This vaccine protects people against the chickenpox.
Who should get the vaccine?
People, who are at least 12 months of age, are eligible to receive this vaccine. This is a 2 dose series.
As per the publicly funded schedule the first dose of the vaccine will be offered at 15 months of age and the 2nd dose will be offered at 4 years of age in combination with the measles, mumps and rubella vaccine.
Students born before 2010 may not be immune to chicken pox.
Students should have a second chicken pox vaccine dose for full protection
People born between 2000 and 2010 may be missing this protection!
Chicken pox can sometimes be serious in younger children, but is often severe in teens and adults
The vaccine is often required by colleges and universities and some employers
Students in grades 5-12 (or their parents) should contact us or their Health Care Provider to get a shot for free!
Who should not get the vaccine?
People who have allergies to the vaccine or any component of the vaccine
People who have already had chicken pox
People who have had an anaphylactic reaction to a prior dose of the vaccine.
Pregnant women should not be vaccinated
People with weakened immune systems or those on medications to suppress their immune system
Common Side Effects
Most reactions tend to be mild and include some soreness, redness, itching and/or a rash where the needle was given. A low-grade fever (approximately 38° C) may occur.
Some children may get a very mild case of chicken pox one or two weeks after they get the vaccine but are not likely to be contagious.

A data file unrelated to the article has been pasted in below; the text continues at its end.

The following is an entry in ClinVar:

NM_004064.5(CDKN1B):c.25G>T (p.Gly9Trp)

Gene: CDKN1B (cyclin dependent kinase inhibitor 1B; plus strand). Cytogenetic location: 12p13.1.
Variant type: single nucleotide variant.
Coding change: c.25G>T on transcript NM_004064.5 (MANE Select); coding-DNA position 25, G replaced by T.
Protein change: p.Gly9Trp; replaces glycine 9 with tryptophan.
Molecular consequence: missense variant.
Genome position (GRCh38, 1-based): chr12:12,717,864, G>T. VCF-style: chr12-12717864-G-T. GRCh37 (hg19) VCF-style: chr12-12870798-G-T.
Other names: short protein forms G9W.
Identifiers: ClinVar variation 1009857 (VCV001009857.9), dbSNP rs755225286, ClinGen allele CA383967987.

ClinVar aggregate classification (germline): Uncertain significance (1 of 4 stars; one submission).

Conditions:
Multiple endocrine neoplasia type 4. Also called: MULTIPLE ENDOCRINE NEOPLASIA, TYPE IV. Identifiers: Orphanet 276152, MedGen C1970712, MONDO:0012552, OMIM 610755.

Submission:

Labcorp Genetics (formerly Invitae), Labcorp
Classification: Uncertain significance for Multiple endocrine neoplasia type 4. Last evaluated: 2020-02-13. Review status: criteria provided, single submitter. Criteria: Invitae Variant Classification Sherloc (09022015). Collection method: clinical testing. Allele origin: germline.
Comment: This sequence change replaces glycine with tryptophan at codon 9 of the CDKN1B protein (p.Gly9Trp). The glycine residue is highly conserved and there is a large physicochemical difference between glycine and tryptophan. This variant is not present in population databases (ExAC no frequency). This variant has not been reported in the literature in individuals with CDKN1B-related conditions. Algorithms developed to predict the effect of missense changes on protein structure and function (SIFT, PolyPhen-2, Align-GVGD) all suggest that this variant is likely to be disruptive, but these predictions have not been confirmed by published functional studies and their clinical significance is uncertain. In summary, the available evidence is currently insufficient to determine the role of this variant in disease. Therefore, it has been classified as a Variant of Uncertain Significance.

Chicken pox is caused by the varicella-zoster virus.
Children with chicken pox will feel flu-like symptoms such as fatigue, mild headache, fever up to 39° C (102° F), chills and muscle or joint aches a day or two before the itchy, red rash appears.
The rash appears anywhere on the body as raised red blisters that are extremely itchy. The child will be most infectious (contagious) from one to two days before the rash appears. These blisters dry up and form scabs in four to five days.
Chicken pox is extremely contagious. It spreads very quickly from person to person. The most common way the infection is spread is through the air if someone with chicken pox coughs or sneezes. You can also get chicken pox if you touch a blister or the liquid from a blister.
A pregnant woman with chicken pox can pass it on to her unborn baby before birth. Mothers with chicken pox can also give it to their newborn baby after birth.
In about 5 to 10 per cent of healthy children, chicken pox infection can lead to more serious problems such as:
bacterial skin infections and/or necrotizing fasciitis ("flesh-eating disease")
pneumonia (infection of the lungs)
encephalitis (infection of the brain)
infection of other sites (e.g., blood)
birth defects may occur if the baby gets chicken pox from their mothers before they are born
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